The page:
Al Di Meola - guitar, vocals; Steve Gadd - drums; Anthony Jackson - bass; Barry Miles - keyboards; Mingo Lewis - percussion; Eddie Colon - percussion
Scott Muni, acting as this show's emcee, makes a reference to how the audience is about to hear some "real" music just before bringing on Al Di Meola and his solo band for an electrifying showcase of jazz-rock fusion. It is almost as if the announcer is promising the audience redemption for having had to endure corporate rock and disco. Remember, this was 1978 …
Di Meola, a Berklee School of Music graduate whose blistering guitar style married the best elements of rock and jazz, had just left Return to Forever, the groundbreaking fusion band that included Chic Corea on keyboards, Stanley Clarke on bass, and Lenny White on drums. During this time he was among the most celebrated jazz-rock musicians on the scene. Two years prior, while still in Return to Forever, Di Meola had released Land of the Midnight Sun; he followed it in 1977 with Elegant Gypsy, which went Gold in the US. The success was driven by FM radio stations, an unlikely benefactor given their begrudging support of jazz-fusion.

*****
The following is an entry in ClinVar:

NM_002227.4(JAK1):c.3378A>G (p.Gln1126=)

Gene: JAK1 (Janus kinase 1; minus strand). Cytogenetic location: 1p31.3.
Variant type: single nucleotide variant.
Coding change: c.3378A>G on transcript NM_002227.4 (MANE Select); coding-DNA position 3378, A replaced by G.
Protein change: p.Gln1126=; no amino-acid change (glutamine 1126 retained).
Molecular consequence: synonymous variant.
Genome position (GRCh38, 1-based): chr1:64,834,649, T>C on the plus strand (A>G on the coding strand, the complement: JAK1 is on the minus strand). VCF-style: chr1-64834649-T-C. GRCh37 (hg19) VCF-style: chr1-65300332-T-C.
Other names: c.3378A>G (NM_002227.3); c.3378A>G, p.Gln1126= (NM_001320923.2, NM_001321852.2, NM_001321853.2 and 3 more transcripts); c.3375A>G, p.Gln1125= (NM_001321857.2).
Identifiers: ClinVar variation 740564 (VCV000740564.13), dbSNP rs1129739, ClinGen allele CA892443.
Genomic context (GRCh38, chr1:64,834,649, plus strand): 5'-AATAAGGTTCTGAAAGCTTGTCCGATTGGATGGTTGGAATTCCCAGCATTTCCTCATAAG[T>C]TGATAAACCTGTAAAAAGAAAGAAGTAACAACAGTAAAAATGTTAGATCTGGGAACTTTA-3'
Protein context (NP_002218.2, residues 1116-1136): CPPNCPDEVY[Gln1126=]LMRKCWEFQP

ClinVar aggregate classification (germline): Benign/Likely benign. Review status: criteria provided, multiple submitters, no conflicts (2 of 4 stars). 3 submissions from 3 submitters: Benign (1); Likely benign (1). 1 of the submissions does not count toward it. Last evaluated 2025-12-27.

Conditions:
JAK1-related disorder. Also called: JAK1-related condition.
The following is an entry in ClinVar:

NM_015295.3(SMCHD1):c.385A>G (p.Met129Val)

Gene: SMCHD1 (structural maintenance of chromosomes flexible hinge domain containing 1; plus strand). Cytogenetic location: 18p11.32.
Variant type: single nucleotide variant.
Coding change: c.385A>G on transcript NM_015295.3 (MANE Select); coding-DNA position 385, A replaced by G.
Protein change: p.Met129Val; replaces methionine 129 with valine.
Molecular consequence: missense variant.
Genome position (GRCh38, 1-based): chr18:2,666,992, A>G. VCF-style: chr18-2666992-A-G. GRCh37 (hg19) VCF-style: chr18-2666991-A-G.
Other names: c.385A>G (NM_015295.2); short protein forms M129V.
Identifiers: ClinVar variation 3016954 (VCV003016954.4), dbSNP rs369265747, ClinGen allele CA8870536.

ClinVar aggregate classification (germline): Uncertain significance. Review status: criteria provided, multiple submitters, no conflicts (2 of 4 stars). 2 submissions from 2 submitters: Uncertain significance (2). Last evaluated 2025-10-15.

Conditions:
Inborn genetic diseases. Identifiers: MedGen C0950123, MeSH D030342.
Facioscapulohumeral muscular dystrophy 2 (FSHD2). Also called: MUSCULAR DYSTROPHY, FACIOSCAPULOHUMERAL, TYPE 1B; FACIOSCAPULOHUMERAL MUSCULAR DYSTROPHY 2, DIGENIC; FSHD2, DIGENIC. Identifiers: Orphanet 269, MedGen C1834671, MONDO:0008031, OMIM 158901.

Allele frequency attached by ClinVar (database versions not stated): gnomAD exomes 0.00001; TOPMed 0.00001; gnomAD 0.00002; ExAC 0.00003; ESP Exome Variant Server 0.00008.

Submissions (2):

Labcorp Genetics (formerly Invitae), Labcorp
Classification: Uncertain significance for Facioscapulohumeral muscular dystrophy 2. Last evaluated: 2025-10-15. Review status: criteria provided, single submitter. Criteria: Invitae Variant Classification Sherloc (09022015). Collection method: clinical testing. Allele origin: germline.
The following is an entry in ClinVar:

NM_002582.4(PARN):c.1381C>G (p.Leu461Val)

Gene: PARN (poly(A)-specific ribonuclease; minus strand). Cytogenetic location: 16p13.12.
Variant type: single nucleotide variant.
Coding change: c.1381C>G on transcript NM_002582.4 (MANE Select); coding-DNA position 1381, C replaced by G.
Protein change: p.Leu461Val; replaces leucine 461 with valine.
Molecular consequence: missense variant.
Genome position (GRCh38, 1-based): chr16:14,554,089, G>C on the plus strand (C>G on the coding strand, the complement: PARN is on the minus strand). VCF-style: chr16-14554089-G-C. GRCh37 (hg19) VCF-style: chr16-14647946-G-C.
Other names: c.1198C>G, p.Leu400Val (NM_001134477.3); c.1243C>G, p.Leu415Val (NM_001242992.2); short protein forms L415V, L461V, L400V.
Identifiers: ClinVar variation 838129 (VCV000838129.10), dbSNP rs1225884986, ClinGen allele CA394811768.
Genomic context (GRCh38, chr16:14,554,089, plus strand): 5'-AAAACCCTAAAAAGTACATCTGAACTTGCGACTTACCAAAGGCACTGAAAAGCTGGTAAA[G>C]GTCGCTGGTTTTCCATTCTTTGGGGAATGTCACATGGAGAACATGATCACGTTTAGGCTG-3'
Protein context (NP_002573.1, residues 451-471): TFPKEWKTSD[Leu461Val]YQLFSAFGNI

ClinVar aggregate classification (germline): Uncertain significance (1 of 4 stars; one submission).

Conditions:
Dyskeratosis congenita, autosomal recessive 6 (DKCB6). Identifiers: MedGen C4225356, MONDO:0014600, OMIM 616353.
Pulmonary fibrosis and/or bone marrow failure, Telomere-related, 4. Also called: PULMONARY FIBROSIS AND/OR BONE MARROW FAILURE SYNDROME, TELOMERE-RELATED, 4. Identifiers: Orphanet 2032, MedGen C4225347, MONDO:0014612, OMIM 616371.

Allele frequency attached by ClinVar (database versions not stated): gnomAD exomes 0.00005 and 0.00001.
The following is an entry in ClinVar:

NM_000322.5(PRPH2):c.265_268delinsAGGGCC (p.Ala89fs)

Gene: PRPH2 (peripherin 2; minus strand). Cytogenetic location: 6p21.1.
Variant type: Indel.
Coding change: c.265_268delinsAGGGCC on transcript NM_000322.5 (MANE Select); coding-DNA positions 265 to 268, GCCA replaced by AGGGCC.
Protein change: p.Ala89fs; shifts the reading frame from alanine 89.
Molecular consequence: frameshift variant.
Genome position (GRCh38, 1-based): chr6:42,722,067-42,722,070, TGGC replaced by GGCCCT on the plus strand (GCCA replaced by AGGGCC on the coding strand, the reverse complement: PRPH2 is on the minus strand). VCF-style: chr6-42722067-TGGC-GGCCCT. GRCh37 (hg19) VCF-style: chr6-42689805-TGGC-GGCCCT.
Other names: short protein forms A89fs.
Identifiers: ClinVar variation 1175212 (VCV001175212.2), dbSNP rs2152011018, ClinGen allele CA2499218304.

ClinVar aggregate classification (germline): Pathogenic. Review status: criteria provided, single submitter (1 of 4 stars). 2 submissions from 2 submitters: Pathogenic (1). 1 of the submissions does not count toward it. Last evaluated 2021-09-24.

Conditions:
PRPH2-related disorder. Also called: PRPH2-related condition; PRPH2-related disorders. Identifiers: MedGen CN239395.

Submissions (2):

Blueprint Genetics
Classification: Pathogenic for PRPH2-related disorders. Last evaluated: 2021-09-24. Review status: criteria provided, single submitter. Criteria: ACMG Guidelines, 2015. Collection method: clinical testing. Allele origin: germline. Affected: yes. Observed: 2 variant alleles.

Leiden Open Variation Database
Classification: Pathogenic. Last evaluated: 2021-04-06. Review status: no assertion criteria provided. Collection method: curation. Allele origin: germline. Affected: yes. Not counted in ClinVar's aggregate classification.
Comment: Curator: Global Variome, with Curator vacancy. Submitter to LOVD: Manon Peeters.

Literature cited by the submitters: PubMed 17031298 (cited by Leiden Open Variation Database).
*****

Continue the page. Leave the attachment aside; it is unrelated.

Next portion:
This show, recorded for the King Biscuit Flower Hour at New York's Palladium Theater, features an all-star band that was assembled in order to record the 1978 album, Casino. With Steve Gadd on drums, Barry Miles on keyboards, bassist extraordinaire Anthony Jackson, and a percussion section including Mingo Lewis, these guys could really play, even if they hadn't been working together for very long. For the set, Di Meola mixes material from his three solo albums, including Casino. "Chasin' the Voodoo," "Dark Eye Tango," "Short Tails Of The Black Forest," and "Fantasia Suite For Two Guitars," are played with speed and precision, and the power of the Gadd/Jackson rhythm section is undeniable.
Things are thrown through a curve when Di Meola offers up a new arrangement of RTF bandmate Chick Corea's jazz classic, "Captain Senór Mouse." With most of the songs clocking in at five to ten minutes, Di Meola is eager to give his side players considerable space and time to solo and stretch out. Other highlights include "Midnight Tango" and the powerful "Race With The Devil On The Spanish Highway." The band finishes its encore to a thunderous response from the crowd. Not knowing any other new material, the band performs a reprise of "Chasin' the Voodoo."
Di Meola has remained a jazz fusion superstar ever since, although he is focusing much more on acoustic music and more straightforward jazz leanings these days.